The European Space Agency (ESA) activated its new lighting tracking satelite Monday, July 3. The device is now begin utilized to detect lighting on Earth and predict extreme storms. ESA provided the public with the very first images from the satellite, which is the first of its kind to be continuously capable of detecting these climate conditions across Europe and Africa.
This tracker is equipped with the Lightning Imager tool, which can show and forecast storms through four cameras. They can capture up to 1.000 photos per second and it has been representing a significant help to give weather forecasters more data for their predictions, especially in territories such as Europe, Africa, the Middle East, and parts of South America. In addition, the lighting imager has been providing help in the oceans, where lighting detection had been very limited until now.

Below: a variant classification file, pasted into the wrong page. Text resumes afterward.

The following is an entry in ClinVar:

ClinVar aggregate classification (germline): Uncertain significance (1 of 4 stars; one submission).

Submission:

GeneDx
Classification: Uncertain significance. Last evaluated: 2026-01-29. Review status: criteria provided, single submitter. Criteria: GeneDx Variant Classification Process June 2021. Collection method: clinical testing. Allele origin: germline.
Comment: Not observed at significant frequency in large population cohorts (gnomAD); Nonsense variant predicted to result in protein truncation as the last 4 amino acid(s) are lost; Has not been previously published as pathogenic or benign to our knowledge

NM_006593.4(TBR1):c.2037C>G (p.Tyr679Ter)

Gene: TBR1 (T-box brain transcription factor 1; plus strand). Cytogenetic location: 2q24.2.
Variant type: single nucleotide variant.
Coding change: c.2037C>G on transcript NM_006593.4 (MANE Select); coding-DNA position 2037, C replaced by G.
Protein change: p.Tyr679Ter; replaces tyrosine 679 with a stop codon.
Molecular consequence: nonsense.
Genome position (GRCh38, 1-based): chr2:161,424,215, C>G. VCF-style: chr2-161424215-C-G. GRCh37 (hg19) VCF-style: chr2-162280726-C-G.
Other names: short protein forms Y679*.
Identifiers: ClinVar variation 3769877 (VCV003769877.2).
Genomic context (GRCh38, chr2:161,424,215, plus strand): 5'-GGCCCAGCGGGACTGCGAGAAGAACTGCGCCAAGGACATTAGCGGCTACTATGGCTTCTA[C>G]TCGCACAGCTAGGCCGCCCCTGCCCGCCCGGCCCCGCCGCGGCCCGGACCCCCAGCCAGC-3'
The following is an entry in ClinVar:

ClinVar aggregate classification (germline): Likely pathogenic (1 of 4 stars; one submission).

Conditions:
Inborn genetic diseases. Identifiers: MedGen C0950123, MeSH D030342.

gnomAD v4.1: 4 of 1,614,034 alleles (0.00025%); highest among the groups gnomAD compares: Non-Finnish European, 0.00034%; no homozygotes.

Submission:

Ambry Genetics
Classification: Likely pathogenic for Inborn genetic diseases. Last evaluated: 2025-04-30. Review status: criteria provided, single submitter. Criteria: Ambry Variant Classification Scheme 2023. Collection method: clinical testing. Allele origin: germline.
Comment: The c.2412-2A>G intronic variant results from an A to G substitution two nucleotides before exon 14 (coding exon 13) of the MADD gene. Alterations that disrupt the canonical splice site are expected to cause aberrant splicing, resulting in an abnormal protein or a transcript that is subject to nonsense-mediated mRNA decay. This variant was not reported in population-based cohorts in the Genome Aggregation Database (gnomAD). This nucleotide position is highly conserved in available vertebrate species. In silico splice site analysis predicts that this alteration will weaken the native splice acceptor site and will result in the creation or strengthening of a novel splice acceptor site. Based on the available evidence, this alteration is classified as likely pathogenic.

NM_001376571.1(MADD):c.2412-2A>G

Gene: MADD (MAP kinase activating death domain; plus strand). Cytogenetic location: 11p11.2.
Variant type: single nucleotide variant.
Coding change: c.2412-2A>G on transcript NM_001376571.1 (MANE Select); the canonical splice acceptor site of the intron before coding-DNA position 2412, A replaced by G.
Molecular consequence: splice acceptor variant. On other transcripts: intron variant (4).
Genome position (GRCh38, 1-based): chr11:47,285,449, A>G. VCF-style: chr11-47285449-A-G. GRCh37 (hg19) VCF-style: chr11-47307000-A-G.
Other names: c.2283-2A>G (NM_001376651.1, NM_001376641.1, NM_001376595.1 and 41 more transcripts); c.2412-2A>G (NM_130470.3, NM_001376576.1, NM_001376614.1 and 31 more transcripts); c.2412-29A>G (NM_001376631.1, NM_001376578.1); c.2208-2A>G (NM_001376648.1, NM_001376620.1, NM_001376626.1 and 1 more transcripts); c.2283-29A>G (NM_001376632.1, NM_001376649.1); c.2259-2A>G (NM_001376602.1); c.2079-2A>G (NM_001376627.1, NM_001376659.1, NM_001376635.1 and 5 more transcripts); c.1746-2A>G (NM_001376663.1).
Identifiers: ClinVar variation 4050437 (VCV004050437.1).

The top-notch satellite will also help air travel and is set to bring some solutions to the problem lighting brings for airplanes’ on board Instruments. About this, Phill Evans, with the European Organization for the Exploitation of Meteorological Satellites, stated:
“Severe storms are often preceded by abrupt changes in lightning activity. By observing these changes in activity, the lightning imager data will give weather forecasters additional confidence in their forecasts of severe storms. When these data are used in conjunction with the high-resolution data from the Flexible Combined Imager, weather forecasters will be better able to track the development of severe storms and have a longer lead-in time to warn authorities and communities.”
All in all, the invention makes a valuable input to understanding the lighting phenomena’ impact. The satellite will be beneficial for scientific studies, meteorology, forecasting, and air safety.